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The five skandhas are five elements or "aggregates" said to constitute human experience in Buddhism. Since individual experience is a product of the five skandhas, there is no true self. Suffering is said to arise from identifying with the five skandhas, while freedom can come from recognizing the emptiness of the five skandhas and the nonexistence of self.
The five skandhas are form, consciousness, feeling, perception, and formation. The world, or samsara, also understood as the cycle of reincarnation, is experienced exclusively through the skandha. Form, or rūpa, is anything physical, both the outside world and the body itself, including sense organs. Form is divided into the mahābhūta or four great elements: earth, fire, air, and water. Every part of physical matter, including the human body, is reduced to these four elements.
Consciousness, or vijñāna, is also known as life-force or mind. It arises from the interaction of the other skandhas. The other three skandhas together constitute the mental factors, or cetasika.
The first of the cetasika is feeling, or vedanā, which includes anything experienced through the five senses. Perception, or saññā, is the recognition of something experienced through the senses, for example, the perception of the color green or the sound of a bell ringing. Formation, or sankhāra, is all mental activity that results from their perception of an object.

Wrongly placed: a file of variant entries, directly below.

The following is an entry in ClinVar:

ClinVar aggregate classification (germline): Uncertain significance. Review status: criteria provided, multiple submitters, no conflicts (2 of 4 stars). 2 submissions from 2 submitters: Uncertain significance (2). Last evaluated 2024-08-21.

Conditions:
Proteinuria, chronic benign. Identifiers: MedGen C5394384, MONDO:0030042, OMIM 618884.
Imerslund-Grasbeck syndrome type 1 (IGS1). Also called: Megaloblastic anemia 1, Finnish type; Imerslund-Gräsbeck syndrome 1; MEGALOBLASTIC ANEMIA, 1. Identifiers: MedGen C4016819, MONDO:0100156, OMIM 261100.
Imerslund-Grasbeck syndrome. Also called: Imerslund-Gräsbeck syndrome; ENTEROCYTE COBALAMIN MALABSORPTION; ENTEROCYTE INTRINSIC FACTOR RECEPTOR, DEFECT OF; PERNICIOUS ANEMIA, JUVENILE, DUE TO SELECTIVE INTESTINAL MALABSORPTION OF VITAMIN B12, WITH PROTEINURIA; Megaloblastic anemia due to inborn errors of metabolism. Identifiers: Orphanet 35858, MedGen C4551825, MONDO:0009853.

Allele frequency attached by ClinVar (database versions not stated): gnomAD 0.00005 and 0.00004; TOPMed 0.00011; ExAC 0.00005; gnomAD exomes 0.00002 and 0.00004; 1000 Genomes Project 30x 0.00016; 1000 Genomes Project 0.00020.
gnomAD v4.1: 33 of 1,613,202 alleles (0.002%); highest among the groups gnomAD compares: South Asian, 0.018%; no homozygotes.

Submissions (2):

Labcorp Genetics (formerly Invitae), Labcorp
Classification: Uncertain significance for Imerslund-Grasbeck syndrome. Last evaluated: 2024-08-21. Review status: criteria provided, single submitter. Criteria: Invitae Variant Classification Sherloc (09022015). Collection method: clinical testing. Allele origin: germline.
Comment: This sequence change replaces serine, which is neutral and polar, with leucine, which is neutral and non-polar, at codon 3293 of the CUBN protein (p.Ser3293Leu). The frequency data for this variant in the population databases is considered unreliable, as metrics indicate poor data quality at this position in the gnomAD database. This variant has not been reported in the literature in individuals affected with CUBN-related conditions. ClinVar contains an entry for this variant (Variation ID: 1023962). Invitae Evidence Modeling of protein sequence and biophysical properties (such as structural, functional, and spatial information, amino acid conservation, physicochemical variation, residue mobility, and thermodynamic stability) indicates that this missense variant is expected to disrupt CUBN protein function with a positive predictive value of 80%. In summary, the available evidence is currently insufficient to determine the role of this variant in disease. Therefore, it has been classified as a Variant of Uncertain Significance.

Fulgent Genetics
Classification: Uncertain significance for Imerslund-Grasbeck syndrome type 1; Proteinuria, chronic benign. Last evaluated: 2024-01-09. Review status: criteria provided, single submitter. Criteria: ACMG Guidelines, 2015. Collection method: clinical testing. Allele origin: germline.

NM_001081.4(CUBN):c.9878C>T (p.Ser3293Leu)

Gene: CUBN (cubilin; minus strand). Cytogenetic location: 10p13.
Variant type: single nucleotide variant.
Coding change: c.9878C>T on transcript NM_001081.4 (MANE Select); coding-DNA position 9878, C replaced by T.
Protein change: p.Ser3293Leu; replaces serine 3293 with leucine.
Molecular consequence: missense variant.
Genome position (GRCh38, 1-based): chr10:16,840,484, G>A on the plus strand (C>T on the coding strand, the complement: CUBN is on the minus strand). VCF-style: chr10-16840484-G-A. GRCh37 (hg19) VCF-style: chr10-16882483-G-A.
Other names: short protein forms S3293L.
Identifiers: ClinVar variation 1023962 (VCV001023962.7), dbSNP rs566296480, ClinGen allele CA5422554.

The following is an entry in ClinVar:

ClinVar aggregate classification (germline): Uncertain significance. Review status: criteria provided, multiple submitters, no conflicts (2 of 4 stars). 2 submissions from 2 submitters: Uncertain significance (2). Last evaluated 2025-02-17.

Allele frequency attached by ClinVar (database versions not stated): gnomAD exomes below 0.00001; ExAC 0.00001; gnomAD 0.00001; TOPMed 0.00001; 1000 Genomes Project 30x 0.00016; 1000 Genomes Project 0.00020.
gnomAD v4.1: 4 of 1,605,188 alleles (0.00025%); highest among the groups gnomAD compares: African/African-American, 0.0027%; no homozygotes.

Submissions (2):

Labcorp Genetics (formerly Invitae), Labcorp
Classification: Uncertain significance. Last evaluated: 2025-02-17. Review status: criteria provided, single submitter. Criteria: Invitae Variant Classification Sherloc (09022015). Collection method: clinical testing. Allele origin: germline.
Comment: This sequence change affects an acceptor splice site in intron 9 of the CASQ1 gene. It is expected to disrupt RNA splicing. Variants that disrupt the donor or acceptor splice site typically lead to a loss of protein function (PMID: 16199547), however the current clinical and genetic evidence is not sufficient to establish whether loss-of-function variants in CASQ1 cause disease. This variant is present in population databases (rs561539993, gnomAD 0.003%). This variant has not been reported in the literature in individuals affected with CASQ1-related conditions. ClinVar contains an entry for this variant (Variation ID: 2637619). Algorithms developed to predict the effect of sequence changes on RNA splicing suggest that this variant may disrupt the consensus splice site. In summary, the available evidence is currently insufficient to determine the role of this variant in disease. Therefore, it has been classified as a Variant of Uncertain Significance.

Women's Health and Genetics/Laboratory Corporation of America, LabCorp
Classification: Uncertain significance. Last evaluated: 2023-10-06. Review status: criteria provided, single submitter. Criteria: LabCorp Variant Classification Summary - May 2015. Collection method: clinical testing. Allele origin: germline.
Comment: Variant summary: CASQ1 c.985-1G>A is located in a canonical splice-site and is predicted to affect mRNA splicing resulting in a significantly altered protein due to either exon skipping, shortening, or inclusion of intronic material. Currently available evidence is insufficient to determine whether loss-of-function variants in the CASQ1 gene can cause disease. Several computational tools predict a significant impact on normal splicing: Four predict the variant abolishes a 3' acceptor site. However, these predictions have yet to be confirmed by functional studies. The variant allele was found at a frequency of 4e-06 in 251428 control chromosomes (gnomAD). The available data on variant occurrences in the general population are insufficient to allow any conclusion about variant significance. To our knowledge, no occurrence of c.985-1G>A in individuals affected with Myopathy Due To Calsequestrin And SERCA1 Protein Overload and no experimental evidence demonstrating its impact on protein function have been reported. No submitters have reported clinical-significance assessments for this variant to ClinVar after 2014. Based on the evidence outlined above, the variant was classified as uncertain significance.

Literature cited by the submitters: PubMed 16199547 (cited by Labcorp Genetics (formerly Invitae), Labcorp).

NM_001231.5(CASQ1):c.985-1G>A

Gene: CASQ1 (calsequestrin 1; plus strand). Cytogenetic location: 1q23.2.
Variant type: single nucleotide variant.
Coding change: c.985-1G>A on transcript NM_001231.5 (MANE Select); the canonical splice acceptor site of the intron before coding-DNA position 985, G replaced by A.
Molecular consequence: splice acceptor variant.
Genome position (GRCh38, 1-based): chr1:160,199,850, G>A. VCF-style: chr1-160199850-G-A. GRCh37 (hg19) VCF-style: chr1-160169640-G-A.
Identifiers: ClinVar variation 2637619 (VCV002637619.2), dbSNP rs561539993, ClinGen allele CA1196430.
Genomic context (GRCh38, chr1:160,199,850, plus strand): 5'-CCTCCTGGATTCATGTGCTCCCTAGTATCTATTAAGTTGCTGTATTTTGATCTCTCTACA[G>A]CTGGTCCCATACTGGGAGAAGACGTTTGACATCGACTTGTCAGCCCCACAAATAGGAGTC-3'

The five skandhas are considered to be the source of human suffering, since people cling to them or experience craving rather than simply experiencing them. For example, most people have a sense of self arising from the interaction of the five skandhas, so when the body inevitably experiences age and illness, they feel a loss of self and consequently mental anguish in addition to physical pain. The path to enlightenment, or nirvana, requires recognizing the five skandhas as impermanent and empty and losing one's attachments to them, ultimately attaining "non-self" or anatta. This is generally accomplished through meditation.
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